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Rice Urges Pakistan To Cooperate In Mumbai Inquiry


U.S. Secretary of State Condoleezza Rice meets with Pakistani President Asif Ali Zardari in New York in September.

U.S. Secretary of State Condoleezza Rice meets with Pakistani President Asif Ali Zardari in New York in September.

LONDON (Reuters) -- U.S. Secretary of State Condoleezza Rice has urged Pakistan to give its "absolute, total" cooperation in finding those responsible for last week's attacks on India's financial capital, Mumbai.

Rice, who is due in India on December 3 in a bid to try and lower tensions with its rival Pakistan, said the United States made clear to Pakistan's President Asif Ali Zardari there must be complete transparency in the investigation into the Mumbai attacks that killed nearly 200 people, including six Americans.

"What we are emphasising to the Pakistani government is the need to follow the evidence wherever it leads and to do that in the most committed and firmest possible way," she told reporters traveling with her to London, where she will discuss India-Pakistan tensions with Britain's foreign minister.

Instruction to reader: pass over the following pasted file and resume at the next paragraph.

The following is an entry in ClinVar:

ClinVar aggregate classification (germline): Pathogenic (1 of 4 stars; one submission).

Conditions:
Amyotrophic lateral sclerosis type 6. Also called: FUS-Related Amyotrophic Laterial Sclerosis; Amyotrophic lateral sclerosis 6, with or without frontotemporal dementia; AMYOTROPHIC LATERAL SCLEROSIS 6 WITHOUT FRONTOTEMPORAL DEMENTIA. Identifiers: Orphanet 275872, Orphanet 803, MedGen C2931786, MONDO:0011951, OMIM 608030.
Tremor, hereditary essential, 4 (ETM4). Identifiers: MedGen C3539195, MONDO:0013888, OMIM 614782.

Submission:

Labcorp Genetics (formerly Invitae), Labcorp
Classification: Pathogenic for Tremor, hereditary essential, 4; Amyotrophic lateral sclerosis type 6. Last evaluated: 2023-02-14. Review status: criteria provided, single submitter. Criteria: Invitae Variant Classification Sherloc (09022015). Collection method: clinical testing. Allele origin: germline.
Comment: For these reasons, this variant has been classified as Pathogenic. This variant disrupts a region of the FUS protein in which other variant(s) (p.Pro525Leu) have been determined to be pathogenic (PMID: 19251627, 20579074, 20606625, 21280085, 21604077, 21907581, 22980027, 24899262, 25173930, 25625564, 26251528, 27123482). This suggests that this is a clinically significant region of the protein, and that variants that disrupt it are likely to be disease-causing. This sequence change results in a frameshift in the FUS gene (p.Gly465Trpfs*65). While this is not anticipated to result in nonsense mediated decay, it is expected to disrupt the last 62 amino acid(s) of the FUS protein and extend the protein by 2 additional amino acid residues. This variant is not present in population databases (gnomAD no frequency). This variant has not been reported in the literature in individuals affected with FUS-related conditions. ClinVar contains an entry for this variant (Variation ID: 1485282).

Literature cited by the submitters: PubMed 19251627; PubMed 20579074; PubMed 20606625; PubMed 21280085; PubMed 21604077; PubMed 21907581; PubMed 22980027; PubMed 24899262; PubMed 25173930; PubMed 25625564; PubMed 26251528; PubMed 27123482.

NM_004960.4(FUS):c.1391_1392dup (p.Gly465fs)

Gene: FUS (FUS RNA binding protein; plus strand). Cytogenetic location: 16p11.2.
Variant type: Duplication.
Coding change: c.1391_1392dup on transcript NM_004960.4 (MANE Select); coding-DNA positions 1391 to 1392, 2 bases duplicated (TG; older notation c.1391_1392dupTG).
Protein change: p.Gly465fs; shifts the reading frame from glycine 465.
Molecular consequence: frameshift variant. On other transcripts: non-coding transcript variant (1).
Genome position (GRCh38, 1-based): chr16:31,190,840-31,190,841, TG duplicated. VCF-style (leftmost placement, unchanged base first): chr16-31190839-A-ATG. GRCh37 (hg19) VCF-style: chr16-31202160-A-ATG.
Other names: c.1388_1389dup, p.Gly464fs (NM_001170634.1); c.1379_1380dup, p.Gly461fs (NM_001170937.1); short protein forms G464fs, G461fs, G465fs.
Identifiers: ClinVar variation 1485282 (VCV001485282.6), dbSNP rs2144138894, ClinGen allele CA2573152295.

Indian officials have said the Islamist militants who went on the rampage in Mumbai for three days were from an anti-India group based in Pakistan, a Muslim nation carved out of Hindu-majority India in 1947.

"I don't want to jump to any conclusions myself on this, but I do think that this is a time for complete, absolute, total transparency and cooperation and that is what we expect [from Pakistan]," Rice added.

Zardari, whose wife, Benazir Bhutto, was assassinated by Islamist militants last year, has vowed to crack down if given proof but has urged India not to punish his country for the Mumbai attacks, saying militants have the power to precipitate a war in the region.

Rice said there needed to be the "highest levels" of cooperation by law enforcement and intelligence agencies from both countries.
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